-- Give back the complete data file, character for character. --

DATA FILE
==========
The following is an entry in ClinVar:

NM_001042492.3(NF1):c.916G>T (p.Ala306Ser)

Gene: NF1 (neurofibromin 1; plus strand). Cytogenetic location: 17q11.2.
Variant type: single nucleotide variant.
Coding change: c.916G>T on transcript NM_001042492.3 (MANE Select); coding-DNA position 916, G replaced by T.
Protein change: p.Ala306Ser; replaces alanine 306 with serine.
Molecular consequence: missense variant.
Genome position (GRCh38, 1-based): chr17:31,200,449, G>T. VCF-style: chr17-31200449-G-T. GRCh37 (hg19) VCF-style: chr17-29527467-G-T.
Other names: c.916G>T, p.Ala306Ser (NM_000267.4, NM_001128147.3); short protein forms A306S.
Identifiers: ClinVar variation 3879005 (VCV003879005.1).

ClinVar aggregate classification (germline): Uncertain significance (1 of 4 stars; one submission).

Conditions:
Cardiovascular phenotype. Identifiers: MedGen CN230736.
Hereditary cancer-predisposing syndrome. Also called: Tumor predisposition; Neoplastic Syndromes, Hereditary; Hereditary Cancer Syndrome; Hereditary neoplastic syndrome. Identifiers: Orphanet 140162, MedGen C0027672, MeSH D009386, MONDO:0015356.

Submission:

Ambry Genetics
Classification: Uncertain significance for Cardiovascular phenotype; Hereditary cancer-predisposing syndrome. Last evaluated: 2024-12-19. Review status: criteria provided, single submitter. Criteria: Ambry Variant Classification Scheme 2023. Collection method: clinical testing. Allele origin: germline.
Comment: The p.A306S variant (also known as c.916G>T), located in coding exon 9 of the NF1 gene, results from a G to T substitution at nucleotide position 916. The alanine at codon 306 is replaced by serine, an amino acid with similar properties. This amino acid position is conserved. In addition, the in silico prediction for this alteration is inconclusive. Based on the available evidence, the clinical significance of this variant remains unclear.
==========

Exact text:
The following is an entry in ClinVar:

NM_001042492.3(NF1):c.916G>T (p.Ala306Ser)

Gene: NF1 (neurofibromin 1; plus strand). Cytogenetic location: 17q11.2.
Variant type: single nucleotide variant.
Coding change: c.916G>T on transcript NM_001042492.3 (MANE Select); coding-DNA position 916, G replaced by T.
Protein change: p.Ala306Ser; replaces alanine 306 with serine.
Molecular consequence: missense variant.
Genome position (GRCh38, 1-based): chr17:31,200,449, G>T. VCF-style: chr17-31200449-G-T. GRCh37 (hg19) VCF-style: chr17-29527467-G-T.
Other names: c.916G>T, p.Ala306Ser (NM_000267.4, NM_001128147.3); short protein forms A306S.
Identifiers: ClinVar variation 3879005 (VCV003879005.1).

ClinVar aggregate classification (germline): Uncertain significance (1 of 4 stars; one submission).

Conditions:
Cardiovascular phenotype. Identifiers: MedGen CN230736.
Hereditary cancer-predisposing syndrome. Also called: Tumor predisposition; Neoplastic Syndromes, Hereditary; Hereditary Cancer Syndrome; Hereditary neoplastic syndrome. Identifiers: Orphanet 140162, MedGen C0027672, MeSH D009386, MONDO:0015356.

Submission:

Ambry Genetics
Classification: Uncertain significance for Cardiovascular phenotype; Hereditary cancer-predisposing syndrome. Last evaluated: 2024-12-19. Review status: criteria provided, single submitter. Criteria: Ambry Variant Classification Scheme 2023. Collection method: clinical testing. Allele origin: germline.
Comment: The p.A306S variant (also known as c.916G>T), located in coding exon 9 of the NF1 gene, results from a G to T substitution at nucleotide position 916. The alanine at codon 306 is replaced by serine, an amino acid with similar properties. This amino acid position is conserved. In addition, the in silico prediction for this alteration is inconclusive. Based on the available evidence, the clinical significance of this variant remains unclear.